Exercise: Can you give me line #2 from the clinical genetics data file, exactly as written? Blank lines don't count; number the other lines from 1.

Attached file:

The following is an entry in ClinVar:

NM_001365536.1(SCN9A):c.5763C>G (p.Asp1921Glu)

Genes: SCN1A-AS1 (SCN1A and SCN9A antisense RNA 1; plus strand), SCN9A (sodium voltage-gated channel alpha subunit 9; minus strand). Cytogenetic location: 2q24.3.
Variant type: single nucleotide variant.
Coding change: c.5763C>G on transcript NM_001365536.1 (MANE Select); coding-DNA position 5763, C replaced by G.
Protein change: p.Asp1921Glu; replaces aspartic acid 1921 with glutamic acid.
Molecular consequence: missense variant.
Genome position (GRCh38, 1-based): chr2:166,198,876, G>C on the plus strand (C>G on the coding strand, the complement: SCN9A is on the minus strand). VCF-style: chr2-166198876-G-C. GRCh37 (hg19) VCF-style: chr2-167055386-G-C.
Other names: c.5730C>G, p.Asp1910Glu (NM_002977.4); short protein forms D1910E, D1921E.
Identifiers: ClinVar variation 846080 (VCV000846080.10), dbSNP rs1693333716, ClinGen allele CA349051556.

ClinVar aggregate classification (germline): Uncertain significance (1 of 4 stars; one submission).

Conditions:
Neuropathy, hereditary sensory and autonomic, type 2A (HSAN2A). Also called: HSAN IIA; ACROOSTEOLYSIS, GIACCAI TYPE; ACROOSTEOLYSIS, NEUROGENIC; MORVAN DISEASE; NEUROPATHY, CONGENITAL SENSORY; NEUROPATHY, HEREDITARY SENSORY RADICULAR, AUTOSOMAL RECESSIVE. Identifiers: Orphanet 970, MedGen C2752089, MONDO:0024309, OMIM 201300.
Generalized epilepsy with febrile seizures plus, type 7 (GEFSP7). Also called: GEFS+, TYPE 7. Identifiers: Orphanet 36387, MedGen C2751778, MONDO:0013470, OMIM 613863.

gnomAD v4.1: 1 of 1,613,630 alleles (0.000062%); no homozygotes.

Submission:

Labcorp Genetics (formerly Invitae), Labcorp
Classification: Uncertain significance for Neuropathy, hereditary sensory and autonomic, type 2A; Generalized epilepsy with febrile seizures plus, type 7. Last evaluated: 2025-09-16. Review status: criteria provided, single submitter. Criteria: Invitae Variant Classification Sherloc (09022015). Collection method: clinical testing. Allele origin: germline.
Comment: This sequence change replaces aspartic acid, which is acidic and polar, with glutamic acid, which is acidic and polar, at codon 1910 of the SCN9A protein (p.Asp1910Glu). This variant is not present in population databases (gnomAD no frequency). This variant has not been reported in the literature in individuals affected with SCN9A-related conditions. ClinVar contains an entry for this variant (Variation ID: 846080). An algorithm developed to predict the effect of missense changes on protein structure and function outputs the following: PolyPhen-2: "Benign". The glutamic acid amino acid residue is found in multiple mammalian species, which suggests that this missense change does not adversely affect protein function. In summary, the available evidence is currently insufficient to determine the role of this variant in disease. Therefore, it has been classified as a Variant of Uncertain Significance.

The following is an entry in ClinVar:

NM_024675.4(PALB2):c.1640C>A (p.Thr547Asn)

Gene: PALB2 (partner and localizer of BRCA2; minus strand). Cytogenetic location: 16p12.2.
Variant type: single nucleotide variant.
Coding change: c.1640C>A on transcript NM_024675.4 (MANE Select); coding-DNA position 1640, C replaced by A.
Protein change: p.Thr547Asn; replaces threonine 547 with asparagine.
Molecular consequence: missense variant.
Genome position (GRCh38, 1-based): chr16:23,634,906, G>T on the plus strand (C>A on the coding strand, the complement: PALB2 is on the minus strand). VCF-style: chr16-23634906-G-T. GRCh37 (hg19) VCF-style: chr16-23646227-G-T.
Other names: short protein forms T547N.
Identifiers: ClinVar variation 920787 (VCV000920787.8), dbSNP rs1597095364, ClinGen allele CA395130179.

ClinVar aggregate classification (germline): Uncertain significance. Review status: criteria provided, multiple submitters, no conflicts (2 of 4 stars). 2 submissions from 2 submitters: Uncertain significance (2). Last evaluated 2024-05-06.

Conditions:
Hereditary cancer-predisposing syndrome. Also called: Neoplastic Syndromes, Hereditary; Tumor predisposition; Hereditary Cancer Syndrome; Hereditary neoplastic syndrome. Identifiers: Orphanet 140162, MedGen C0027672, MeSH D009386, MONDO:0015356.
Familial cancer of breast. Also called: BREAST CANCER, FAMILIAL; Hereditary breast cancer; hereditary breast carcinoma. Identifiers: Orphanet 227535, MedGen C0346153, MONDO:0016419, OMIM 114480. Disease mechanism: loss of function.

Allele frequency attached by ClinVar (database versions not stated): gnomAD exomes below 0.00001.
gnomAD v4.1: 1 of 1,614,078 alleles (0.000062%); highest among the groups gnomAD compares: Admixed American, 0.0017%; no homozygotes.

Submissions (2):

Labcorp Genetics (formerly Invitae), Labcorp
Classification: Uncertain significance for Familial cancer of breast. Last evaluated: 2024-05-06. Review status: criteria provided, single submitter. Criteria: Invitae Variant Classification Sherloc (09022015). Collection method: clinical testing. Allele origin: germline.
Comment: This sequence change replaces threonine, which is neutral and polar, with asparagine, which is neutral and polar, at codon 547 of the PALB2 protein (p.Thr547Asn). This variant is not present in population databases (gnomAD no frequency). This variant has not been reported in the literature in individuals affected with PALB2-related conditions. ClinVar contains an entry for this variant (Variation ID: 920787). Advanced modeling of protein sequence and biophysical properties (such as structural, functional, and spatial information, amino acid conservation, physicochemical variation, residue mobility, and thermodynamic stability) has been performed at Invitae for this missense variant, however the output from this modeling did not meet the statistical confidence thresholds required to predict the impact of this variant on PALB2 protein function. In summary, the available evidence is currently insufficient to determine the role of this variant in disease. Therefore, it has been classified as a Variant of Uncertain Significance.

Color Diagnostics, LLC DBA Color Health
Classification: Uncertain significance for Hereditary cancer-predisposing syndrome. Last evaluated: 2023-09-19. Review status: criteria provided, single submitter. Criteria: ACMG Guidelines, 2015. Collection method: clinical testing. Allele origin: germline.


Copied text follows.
NM_001365536.1(SCN9A):c.5763C>G (p.Asp1921Glu)